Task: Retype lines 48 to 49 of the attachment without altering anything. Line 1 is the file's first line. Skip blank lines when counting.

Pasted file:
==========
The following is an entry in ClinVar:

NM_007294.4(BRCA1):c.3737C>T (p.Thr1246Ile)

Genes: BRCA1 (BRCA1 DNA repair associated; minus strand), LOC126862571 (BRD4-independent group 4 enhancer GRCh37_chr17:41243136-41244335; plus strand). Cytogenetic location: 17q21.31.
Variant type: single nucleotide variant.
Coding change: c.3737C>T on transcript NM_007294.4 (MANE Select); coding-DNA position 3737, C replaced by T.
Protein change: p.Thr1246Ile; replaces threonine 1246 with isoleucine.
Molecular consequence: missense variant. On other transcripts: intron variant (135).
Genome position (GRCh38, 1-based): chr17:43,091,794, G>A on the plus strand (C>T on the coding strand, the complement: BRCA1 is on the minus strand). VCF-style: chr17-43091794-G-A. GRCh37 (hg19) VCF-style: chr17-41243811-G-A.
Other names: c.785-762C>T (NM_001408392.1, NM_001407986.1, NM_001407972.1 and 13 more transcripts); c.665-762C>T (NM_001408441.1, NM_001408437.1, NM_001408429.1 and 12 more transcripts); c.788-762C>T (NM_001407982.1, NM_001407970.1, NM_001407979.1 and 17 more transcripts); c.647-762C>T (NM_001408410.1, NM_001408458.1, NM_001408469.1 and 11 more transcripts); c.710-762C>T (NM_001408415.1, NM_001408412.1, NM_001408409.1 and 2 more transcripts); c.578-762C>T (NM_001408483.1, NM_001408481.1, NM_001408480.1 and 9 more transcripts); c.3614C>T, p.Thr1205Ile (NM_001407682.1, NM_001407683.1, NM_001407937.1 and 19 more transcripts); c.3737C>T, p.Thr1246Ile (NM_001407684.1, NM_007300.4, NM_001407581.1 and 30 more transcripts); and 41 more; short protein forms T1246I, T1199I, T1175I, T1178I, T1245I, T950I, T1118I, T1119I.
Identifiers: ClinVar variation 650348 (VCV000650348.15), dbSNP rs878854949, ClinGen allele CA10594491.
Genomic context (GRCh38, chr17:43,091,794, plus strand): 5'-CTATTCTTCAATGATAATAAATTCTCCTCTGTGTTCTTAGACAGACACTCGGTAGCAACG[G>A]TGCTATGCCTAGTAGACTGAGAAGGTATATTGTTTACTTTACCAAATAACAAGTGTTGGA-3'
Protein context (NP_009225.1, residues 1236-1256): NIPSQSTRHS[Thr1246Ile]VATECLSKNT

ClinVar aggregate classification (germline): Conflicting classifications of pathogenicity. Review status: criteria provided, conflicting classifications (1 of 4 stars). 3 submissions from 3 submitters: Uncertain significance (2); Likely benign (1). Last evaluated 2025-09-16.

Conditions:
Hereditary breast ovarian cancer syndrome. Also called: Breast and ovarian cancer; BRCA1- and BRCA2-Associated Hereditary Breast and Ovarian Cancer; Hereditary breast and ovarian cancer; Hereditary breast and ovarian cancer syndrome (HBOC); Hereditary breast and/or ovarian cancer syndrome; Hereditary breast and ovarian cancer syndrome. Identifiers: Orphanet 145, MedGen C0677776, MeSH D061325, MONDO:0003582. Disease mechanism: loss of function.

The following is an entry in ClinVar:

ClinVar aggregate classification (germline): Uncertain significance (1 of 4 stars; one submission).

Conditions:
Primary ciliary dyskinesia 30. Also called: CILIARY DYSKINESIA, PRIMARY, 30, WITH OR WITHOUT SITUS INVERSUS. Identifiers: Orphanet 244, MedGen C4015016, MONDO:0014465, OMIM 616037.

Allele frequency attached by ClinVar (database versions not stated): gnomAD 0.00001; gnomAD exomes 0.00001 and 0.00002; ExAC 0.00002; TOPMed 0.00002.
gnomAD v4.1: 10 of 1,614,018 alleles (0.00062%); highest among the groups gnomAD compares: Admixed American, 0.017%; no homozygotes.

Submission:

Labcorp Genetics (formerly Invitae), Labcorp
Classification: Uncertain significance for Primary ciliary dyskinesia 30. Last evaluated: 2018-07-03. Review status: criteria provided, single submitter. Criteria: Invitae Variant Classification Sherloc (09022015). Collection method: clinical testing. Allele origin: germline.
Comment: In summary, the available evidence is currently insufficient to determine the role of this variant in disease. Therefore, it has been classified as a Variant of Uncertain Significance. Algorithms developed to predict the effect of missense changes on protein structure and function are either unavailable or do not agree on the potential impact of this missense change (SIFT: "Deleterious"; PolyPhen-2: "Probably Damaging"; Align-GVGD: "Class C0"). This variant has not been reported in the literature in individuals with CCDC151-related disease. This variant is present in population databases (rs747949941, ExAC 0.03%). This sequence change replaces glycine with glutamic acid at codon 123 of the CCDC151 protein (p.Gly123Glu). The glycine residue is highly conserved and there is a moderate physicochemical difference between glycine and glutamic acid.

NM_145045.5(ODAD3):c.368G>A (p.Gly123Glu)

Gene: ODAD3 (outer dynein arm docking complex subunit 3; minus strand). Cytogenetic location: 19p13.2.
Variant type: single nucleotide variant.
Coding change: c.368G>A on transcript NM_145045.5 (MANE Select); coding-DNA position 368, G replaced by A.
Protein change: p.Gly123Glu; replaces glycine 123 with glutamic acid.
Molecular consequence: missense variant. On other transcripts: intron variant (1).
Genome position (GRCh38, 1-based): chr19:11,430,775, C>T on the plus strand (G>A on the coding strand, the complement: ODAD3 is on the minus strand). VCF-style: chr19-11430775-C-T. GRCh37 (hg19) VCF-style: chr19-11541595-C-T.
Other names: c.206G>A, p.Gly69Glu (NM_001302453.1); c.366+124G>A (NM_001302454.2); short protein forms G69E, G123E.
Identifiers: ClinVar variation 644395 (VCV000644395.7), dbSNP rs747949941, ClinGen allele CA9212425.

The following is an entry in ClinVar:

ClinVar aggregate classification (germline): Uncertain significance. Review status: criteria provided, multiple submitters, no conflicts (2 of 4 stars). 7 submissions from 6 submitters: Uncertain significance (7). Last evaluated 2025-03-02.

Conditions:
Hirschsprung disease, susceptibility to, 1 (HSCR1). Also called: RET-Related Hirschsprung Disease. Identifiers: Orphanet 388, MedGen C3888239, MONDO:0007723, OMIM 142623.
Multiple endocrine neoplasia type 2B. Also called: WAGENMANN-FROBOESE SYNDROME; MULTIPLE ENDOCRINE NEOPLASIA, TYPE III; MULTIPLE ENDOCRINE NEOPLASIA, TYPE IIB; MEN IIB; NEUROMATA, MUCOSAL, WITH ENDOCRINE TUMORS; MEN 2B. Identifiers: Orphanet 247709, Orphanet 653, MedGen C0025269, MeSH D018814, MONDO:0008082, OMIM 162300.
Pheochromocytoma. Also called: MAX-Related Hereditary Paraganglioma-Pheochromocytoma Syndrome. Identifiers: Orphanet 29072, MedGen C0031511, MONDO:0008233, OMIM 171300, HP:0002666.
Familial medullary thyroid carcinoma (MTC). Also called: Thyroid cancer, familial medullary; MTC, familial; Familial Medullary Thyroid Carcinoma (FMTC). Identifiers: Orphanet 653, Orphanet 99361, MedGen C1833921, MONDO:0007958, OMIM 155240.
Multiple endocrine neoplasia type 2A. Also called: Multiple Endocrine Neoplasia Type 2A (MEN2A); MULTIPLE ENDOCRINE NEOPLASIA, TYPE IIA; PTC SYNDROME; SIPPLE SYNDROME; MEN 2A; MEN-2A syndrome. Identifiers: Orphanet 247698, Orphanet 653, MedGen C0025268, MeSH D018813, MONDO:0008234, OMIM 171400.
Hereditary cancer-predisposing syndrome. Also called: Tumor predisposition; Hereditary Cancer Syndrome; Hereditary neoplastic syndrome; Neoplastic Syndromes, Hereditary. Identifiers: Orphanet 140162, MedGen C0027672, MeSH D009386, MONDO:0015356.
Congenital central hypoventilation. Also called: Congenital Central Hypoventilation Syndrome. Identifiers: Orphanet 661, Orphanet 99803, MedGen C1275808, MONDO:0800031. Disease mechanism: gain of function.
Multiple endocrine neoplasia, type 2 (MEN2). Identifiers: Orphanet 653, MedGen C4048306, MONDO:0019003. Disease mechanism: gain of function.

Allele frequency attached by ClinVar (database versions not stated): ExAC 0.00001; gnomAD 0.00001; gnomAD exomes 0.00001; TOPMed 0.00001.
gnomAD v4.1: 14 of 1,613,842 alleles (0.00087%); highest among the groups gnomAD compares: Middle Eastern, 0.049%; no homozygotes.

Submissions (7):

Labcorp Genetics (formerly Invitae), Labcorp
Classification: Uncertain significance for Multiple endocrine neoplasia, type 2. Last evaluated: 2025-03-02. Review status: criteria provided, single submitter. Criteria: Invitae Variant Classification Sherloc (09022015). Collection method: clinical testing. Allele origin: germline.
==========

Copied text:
Submissions (7):

Labcorp Genetics (formerly Invitae), Labcorp